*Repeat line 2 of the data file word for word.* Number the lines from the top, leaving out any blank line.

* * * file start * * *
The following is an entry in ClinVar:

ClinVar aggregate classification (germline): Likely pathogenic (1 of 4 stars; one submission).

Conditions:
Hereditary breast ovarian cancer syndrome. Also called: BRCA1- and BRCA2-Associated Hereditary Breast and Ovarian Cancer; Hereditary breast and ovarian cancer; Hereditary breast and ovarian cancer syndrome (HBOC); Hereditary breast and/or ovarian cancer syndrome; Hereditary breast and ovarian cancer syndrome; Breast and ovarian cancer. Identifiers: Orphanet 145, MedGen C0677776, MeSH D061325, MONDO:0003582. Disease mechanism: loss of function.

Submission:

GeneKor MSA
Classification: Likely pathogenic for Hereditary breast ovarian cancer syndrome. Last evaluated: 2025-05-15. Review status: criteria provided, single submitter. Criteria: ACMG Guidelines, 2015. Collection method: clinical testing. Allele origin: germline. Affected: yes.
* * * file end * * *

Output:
ClinVar aggregate classification (germline): Likely pathogenic (1 of 4 stars; one submission).